Best Practices

You’re Measuring it Wrong: Five Product Data Mistakes

Published Jun 11, 2018

When I started out in product management, it was still the era of packaged software. We literally shipped products — a package with a CD and a printed manual — to each customer. Since all software was used and installed onsite with our clients, we had almost no visibility into how it was used. I resorted to leading training classes just to have some insight into how users interacted with the product.

Today, the story is different. SaaS and mobile applications throw off tons of data, and as a result, there are lots and lots of things that can be measured. The first data mistake is, of course, not measuring anything at all. But just because something can be measured doesn’t mean that it should. This article takes a quick look at some of the common pitfalls that product teams run into when thinking through how to measure product performance in a world awash in data.

  1. Not Measuring Actual Engagement

There is a lot of data that can be captured from user behavior in digital products. However, some of the easiest things to measure are also the least actionable. Measurements such as total registered users, raw page views, or app downloads, are all easy to capture. Yet none of these is particularly helpful to product teams, or a relevant measure of success without also understanding the manner and frequency of users engagement with a product.  

Whether someone has registered or downloaded your app doesn’t tell you if they’re realizing value. They may be responding to a marketing promotion or new free trial. Consider taking these baseline measurements a bit further – looking not just a total breadth of users, but also the frequency with which they use the product (i.e. after signing up do they continue to use it), and how much (what features) of the product they use.  

  1. Ignoring Qualitative Feedback

Whatever you’re measuring, don’t stop talking to customers. With the relative ease — and in many cases low expense — of capturing behavioral data in digital products, it’s easy to rely on this data at the expense of actual customer feedback. But, behavioral data is often missing important context that can help clarify specific decisions about your product.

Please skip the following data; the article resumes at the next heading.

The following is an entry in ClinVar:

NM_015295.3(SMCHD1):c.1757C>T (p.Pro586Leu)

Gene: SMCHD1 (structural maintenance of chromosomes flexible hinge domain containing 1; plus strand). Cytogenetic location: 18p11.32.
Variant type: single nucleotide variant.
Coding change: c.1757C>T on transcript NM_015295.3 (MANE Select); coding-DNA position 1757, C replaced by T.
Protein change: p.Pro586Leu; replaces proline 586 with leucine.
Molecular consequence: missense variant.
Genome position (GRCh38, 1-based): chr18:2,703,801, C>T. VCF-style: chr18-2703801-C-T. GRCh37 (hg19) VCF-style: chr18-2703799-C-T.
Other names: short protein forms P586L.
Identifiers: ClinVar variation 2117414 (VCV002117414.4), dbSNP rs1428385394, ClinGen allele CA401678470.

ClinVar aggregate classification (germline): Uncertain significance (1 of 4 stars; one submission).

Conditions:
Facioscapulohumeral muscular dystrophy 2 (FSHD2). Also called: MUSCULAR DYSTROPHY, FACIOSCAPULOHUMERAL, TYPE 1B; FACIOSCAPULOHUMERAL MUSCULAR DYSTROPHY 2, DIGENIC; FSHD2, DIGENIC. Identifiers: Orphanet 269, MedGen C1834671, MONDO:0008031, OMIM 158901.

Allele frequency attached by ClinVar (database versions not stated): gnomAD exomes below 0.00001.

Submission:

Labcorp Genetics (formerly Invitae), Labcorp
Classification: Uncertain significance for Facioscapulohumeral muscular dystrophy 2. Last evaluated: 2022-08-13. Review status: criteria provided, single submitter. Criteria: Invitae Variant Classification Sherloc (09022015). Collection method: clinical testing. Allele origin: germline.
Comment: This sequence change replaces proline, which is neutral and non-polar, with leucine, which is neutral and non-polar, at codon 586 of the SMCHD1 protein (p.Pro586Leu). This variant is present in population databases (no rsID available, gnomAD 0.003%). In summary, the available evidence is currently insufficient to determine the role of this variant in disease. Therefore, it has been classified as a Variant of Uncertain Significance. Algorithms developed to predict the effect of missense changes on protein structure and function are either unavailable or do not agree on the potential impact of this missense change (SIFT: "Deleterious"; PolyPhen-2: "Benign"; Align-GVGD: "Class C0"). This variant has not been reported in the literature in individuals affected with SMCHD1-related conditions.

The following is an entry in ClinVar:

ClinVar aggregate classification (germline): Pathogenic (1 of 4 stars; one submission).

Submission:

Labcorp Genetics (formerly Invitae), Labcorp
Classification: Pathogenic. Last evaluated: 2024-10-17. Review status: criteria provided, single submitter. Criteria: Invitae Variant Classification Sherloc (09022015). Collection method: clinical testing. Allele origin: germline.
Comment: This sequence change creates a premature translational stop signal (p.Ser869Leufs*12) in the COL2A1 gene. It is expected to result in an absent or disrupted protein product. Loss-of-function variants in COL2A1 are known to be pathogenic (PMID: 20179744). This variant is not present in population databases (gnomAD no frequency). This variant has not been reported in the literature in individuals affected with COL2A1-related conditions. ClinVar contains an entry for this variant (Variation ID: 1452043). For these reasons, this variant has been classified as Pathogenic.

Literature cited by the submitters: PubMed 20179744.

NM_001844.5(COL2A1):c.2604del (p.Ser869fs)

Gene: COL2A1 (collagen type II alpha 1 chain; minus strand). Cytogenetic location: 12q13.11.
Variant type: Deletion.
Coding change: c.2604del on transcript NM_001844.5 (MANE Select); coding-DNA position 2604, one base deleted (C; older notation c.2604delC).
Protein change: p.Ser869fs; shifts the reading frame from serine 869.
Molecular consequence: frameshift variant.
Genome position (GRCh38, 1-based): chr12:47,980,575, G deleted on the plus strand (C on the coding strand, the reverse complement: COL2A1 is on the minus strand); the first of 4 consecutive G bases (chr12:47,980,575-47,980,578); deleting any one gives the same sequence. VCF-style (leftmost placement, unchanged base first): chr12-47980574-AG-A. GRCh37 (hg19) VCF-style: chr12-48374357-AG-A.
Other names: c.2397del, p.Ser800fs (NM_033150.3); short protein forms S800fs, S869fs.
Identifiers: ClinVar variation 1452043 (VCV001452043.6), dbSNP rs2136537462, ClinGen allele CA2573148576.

Consider a simple example of an underused feature: You ship a new feature, and measure adoption to find that it’s not being picked up nearly as much as you expected. Now what? Without additional context, it’s really hard to decide what to do next. It could be that users simply aren’t aware of the feature, that they can’t understand how to use it, or that they don’t perceive value. What you would do to the product is very different for each of those scenarios. Qualitative feedback provides that all-important “why” to the user behavior that you observe, and it helps you make much better prioritization decisions.

  1. Over-reliance on Vocal Customers

Customer feedback is a critical piece of product data, but not all feedback is equal. Every product has that specific set of users who are all too happy to provide vocal feedback to any question. These users are valuable, but they often aren’t representative of the entire population. In fact, the very things that make them vocal are often the same things that make them a poor source of feedback. They may be using your product for unique or edge use cases which causes them to run into more issues than the majority of customers. They may be less tech-savvy and struggle more with usability, or conversely, power users who are stretching the boundaries of product APIs and integrations.